I have a ten year old male Siamese. He has always loved his food and still eats well – balanced diet of pouches plus a certain amount of dried food.
He is not over weight and our vet who could find no obvious problem and did blood tests even these showed nothing significant.
Approx 6 months ago he began lip-licking on waking as if he felt sick and will usually start to clean himself or start to retch and brings up about a tablespoon of white foam or sometimes brown liquid.
Once he has done this he seems fine and ready for breakfast, however I can’t help feeling he shouldn’t start every day feeling ill and if anyone else has come across this with their cat can I do anything to improve the situation?
If he were human I would think it was something like acid reflux but perhaps it is wrong to attribute our illnesses to those of our pets.
Hi Sally…. thanks for visiting and asking.
As he is sick after “waking” (i.e. sleeping) it appears that it is not directly related to eating. What I mean is that there is a decent gap in between eating and being sick. And he is not vomiting food. The vomiting is also routine or regular rather than one off.
This implies and underlying continuous condition.
If this is the case the problem might be an infectious disease, kidney or liver disease or a central nervous system disorder.
As blood tests have been carried out and proved negative the infectious diseases would seem to be ruled out but I am not sure what the blood tests cover.
Other diseases “frequently associated with vomiting”1 are:
–sore throat (the acid reflux diagnosis that you have comes in here)
–inflammatory bowel disease
The thing is other signs of illness will be present. You say there are no signs of illness.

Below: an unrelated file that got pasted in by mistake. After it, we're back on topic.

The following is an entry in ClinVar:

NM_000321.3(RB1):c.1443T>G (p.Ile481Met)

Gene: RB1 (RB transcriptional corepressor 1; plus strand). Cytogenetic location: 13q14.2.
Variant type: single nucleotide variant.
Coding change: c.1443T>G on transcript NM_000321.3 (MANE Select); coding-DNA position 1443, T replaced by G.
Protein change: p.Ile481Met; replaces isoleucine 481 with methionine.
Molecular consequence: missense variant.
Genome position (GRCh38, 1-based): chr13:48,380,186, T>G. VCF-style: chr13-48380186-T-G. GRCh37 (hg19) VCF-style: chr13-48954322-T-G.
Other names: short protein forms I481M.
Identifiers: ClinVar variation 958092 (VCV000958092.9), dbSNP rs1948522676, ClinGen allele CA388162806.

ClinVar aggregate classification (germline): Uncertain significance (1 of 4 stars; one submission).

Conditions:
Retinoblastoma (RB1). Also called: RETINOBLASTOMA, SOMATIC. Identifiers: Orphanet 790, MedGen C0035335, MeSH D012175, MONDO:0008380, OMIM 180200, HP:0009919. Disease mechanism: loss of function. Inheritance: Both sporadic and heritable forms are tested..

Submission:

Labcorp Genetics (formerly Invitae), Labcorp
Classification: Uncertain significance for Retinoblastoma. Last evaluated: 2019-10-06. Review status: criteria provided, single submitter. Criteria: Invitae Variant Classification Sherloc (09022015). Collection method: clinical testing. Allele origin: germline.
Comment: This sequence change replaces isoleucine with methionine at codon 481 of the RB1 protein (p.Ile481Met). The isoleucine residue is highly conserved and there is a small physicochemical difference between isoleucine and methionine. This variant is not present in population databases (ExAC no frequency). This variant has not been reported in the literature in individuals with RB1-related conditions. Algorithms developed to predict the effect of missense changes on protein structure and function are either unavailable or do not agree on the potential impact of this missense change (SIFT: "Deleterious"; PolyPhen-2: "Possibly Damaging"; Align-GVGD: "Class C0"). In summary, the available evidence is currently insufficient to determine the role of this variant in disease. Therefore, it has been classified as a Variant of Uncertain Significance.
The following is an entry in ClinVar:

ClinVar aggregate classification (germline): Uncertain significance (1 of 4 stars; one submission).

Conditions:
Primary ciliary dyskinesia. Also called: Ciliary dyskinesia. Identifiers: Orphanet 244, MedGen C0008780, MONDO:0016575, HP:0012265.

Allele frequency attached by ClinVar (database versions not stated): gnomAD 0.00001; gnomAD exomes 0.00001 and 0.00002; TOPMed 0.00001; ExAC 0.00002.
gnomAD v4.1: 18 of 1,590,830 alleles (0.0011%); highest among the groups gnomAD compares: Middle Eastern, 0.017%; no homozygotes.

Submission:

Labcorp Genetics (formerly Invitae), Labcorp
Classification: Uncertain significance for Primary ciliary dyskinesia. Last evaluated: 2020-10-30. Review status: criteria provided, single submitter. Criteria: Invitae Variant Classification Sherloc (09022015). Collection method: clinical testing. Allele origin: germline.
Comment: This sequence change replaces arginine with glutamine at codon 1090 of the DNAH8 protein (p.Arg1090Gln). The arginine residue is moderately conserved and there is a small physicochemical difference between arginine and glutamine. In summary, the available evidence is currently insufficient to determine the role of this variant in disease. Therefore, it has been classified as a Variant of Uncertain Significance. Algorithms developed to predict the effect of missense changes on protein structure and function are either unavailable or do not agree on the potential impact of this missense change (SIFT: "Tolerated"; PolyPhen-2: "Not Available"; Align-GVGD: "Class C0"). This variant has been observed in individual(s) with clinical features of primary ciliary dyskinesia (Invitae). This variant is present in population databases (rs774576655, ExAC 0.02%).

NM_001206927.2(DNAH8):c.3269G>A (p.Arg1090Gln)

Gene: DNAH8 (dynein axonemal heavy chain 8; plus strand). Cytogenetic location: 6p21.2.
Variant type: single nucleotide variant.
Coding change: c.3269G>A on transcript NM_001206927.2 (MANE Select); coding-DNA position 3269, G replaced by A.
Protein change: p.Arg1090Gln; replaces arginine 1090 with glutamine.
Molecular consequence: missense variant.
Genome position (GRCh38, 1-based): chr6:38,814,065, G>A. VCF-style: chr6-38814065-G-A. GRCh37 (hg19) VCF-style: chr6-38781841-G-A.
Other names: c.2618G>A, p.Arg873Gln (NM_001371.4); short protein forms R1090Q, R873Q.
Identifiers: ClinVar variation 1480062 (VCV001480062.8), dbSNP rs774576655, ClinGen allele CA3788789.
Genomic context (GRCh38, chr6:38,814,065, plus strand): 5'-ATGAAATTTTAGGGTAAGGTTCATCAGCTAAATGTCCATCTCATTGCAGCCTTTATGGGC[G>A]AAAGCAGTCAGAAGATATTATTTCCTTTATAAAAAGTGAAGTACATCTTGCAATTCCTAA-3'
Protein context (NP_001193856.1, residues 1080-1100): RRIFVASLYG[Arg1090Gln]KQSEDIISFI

Poisons and drugs can be ruled out it seems to me.
Where does that leave us? I actually like your diagnosis as it fits nicely with what is going on. As a cat sleeps the stomach is on a level with the mouth and the acidic gases would flow out to the mouth if the sphincter muscle at the top of the stomach is not closing properly. This would cause a sore throat and possible vomiting.
Unfortunately I don’t see reference to acid reflux in the best book on cat health1. However, this would not rule of the possibility. Cats do have similar diseases to humans.
In fact a quick search of the internet confirms that acid reflux or gastroesophageal reflux is considered, “fairly common in cats”2.
It may also help to look at what are considered to be Siamese cat health problems. Siamese cats do have the largest number of inherited (genetic) illnesses of all the purebred cats.
Here are some possibilities:
— A predisposition to eating wool causing vomiting.
— inherited disorder than causes a blockage or narrowing in the stomach causing vomiting – called Pyloric Stenosis. Symptoms: Distended stomach and vomiting up to 8 hours after eating.
— Adenocarinomas of small intestine (tumor of small intestine) causing vomiting.
— Mast cell tumors but the symptoms also include anorexia and distended abdomen (not applicable).
I wasn’t going to make a conclusion but have decided that your diagnosis of acid reflux is the most logical.
In humans acid reflux is dealt with by neutralizing the acid in the stomach or shutting down acid production with drugs that can have side effects.
I wonder if you can test this diagnosis by providing some food that is alkaline that neutralizes the acid to see if he improves afterward. Click on the link for a short page on cat acid reflux cure.
I hope this rambling discussion, thinking aloud helps a bit.
1. Cat Owner’s Home Veterinary Handbook, Fully Revised and Updated
This must be all about patient training and it sort of proves that cats can…
Yes, of course it is. However it is a question worth asking if for no…